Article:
Yes, this is another post about letting nature take its course when it comes to pests. I’m getting into teaching about organic, pesticide free bug control and will write about it often as I clarify my thoughts.
I’ll admit it – I’m a lazy gardener. Lots of necessary, physical work by Marlon, Jelina and myself went into establishing the bones of Ligaya Garden but that’s done now. There are still a few large scale plans for the place but they’ll take professional work and substantial investment to get done. We’ve done most of the achievable things that we planned.
Now it’s time to let the garden do its thing. The plants are all in, trees grown and bearing fruit, flowers, veggies and medicinal awaiting harvest. It’s a pretty good time and the creatures that share our space are finding a balance. I like to let them do that because it makes my life much, much easier.
Little by little, Ligaya Garden has been colonised. Not by Jack booted invaders or ferocious folks waving Union Jacks but by lots and lots of tiny, welcome friends. At first, there were many pest problems as we were invaded by critters who liked nothing more than the thought of munching on our leafy greens and anything else, afterall, we had created an artificial ecosystem that had no defenders beside us – the young plants were a magnet for every pest under the Sun and I was kept busy jumping from one outbreak to another. Sometimes, though, we got to eat some of the plants ourselves.
Enter the predators. At first, I was aware of the birds who flew in and out of our garden, snapping up pests on the wing or digging through our mulch (and usually kicking it onto our paths). Then, I saw a cloud of Hoverflies around our Crassula plant. That plant got divided and repotted and now its offspring are key parts of the garden ecology.
I found weird looking caterpillar cocoons and learned about predatory wasps, saw myriads of dead aphids and learned about the huge number of insects who make their dinner from living ones.
As the garden matured and I learned its secrets, I saw many weird and wonderful critters and slowly unravelled their places in the tapestry of the garden. I saw which were the pests and which were the predators. It was slow learning as many insects who may be prey mimic other insects who may be predators. One big realisation was that the juvenile form of many insects look nothing like their parents! Ladybirds are a classic example, the almost spiny, lumpy, terrible looking larvae look nothing like their pretty beetle parents. Hoverfly larvae look nothing like hoverflies either. Then there were ‘instars’ to learn about. Instars are the stages of growth of a young insect and are marked by shedding the inflexible old exoskeleton as the juvenile insect grows beyond its limitations. Most insects change some aspect of their appearance between moults – they can change colour, markings and even body shape.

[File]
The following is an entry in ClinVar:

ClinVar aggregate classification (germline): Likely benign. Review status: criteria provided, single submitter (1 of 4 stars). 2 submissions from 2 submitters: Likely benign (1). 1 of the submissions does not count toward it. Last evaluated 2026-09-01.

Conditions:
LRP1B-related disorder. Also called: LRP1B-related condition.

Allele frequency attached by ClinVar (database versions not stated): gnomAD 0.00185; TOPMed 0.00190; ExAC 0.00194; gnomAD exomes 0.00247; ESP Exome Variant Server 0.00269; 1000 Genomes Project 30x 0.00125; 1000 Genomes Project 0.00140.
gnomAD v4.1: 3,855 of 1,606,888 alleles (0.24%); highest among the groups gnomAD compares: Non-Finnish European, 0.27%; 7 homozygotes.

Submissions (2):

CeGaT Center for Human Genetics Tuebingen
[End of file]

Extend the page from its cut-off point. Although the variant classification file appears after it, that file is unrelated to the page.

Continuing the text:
The changes with new instars are not just physical. Insects can change behaviour as they mature. They can change their favorite food source, where they prefer to hunt or hide, many even learn to fly!
Learning so much lead me to realise that there are even more critters out there in the foliage that I never see. They could be pests or friends but I haven’t seen them yet. I’ve found so many by sheer accident and I know that every movement I make in the garden affects them.
We’ve always been light on pest sprays, avoiding the chemical ones and choosing the ‘environmentally’ friendly options but I got to thinking that the products are all made from chemicals in huge factories, contained in plastic containers, wrapped in more plastic, then shipped to the shelves in my local garden centres. There had to be a better way.
I started making more of my own pesticides. All the usual favourites- soap, Garlic and Chili mixes, Turmeric, White Oil. They helped but I got to thinking one day and had the obvious epiphany that sprays are indiscriminate and affect more than just the bugs you want to eliminate. A ‘pesticide’ is just an ‘insecticide’ and all beneficial bugs are insects so my efforts were probably taking down a few of the good bugs too.
I decided that except for overwhelming infestations on plants that we really needed to eat to stay alive, I would take a hands-off approach. I would let Nature make a balance.